Prime minister Boris Johnson’s ‘build, build, build’ speech on 30 June failed to throw much light on what, or if, there is a distinctive Johnsonian approach to economic policy. As many commentators noted, the £5 billion he pledged for various infrastructure deployments is a small amount for a government recovery plan, less than one quarter of one per cent of pre-pandemic annual output. This is like turning up to a battle with a water pistol.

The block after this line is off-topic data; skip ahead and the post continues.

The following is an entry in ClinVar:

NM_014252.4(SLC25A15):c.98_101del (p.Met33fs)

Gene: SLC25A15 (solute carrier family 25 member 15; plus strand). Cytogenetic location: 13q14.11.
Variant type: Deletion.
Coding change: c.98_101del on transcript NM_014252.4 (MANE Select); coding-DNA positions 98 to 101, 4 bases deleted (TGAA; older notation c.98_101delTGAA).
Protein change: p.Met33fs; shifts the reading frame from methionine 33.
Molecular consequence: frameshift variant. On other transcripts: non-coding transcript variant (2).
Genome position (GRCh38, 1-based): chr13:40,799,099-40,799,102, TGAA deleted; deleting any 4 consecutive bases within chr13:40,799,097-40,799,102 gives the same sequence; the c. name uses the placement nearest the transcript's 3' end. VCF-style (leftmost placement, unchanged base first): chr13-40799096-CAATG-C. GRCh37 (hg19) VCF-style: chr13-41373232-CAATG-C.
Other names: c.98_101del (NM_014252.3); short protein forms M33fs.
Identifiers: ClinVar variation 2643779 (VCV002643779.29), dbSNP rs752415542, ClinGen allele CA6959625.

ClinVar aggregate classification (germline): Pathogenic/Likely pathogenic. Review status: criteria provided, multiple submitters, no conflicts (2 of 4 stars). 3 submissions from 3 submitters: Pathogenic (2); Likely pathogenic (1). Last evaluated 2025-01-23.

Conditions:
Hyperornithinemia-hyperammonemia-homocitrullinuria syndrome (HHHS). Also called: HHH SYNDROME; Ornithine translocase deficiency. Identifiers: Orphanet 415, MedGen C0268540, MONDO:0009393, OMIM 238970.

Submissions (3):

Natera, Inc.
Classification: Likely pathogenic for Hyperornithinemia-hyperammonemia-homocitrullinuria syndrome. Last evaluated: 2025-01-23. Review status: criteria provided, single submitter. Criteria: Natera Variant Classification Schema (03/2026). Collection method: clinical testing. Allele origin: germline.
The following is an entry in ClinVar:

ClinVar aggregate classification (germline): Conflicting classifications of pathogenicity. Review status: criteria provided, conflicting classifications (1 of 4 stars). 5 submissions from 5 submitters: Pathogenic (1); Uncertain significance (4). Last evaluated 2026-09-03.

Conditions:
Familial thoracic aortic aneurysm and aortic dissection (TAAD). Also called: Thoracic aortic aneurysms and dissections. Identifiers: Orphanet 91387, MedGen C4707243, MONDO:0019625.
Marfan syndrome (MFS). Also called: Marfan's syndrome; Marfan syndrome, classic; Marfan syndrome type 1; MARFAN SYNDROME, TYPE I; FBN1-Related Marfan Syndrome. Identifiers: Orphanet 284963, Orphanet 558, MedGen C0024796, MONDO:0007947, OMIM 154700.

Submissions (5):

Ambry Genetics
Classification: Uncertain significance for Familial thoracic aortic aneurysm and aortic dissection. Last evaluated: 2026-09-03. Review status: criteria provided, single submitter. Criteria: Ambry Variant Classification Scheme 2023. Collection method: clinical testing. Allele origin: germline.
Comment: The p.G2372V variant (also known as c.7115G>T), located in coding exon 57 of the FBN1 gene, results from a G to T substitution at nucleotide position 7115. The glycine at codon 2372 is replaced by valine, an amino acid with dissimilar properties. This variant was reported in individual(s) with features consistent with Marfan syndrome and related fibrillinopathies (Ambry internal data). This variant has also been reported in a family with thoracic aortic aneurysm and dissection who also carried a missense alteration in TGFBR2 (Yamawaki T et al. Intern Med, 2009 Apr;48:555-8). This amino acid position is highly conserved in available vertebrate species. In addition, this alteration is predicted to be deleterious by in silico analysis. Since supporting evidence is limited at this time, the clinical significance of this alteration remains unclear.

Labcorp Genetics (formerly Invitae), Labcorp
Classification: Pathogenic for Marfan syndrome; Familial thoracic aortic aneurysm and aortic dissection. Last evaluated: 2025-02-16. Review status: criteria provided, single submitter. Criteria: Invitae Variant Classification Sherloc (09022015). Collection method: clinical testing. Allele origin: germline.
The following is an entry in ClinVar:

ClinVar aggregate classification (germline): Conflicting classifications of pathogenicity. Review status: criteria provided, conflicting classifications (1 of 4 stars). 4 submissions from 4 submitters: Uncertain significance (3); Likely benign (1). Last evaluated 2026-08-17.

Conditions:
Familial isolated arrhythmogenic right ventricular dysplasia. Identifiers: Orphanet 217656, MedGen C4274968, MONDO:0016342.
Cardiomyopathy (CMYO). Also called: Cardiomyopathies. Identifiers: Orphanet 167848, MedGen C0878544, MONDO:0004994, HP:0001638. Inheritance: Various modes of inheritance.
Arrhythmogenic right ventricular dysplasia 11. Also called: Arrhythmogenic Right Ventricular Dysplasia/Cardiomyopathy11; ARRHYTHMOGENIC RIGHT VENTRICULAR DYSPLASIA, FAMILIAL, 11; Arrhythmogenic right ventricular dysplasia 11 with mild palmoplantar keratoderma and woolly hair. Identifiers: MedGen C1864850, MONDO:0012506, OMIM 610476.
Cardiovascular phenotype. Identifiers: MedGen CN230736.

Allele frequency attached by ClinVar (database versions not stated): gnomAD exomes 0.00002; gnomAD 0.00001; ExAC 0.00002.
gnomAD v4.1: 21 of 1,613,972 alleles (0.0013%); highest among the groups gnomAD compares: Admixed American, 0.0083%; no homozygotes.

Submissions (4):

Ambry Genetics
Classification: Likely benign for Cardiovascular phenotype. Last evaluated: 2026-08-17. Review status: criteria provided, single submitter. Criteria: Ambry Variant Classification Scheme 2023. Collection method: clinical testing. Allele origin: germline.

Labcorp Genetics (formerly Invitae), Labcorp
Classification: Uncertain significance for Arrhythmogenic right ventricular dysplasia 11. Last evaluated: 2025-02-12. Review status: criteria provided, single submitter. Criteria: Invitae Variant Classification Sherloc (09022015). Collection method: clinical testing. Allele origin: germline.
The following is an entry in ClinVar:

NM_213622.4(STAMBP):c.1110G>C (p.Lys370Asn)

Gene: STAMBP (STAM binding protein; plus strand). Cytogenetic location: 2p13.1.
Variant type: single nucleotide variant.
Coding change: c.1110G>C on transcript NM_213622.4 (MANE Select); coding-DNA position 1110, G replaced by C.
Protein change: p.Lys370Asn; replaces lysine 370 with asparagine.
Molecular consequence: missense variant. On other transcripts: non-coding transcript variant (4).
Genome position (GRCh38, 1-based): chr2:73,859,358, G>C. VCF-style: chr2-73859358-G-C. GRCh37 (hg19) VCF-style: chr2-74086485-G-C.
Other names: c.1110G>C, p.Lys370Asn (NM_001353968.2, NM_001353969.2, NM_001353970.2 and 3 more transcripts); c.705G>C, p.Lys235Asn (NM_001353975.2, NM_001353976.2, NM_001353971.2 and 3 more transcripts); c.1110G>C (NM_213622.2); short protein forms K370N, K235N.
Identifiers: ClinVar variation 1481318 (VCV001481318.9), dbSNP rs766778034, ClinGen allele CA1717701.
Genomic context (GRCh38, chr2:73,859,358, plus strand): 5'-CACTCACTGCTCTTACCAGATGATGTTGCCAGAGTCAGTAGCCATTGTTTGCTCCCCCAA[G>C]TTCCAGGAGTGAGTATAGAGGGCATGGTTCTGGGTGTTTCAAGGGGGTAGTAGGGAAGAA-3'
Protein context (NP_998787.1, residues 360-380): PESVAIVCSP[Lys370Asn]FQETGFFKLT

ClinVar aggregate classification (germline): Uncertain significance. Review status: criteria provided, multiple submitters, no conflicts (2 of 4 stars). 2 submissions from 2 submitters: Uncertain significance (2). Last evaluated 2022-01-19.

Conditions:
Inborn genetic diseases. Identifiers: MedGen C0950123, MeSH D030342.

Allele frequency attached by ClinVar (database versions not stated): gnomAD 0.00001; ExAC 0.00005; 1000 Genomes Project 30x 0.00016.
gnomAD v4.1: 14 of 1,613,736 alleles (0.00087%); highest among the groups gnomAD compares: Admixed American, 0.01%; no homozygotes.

As we assess the substance, if any, of Johnsonomics over the coming weeks and months of announcements, we can start by dismissing some of the fanciful narratives that are doing the rounds, both from the government’s supporters and its critics. The first, and most pertinent, myth is that the economic woes we face are primarily the result of the pandemic lockdown. In fact, they long predate it. The second myth is that we are entering a distinctive era of state economic leadership that marks the rejection of ‘neoliberal’ orthodoxies. And the third myth, given Johnson hails his plans as ‘Rooseveltian’, is that President Franklin Delano Roosevelt’s New Deal ended the Great 1930s Depression.
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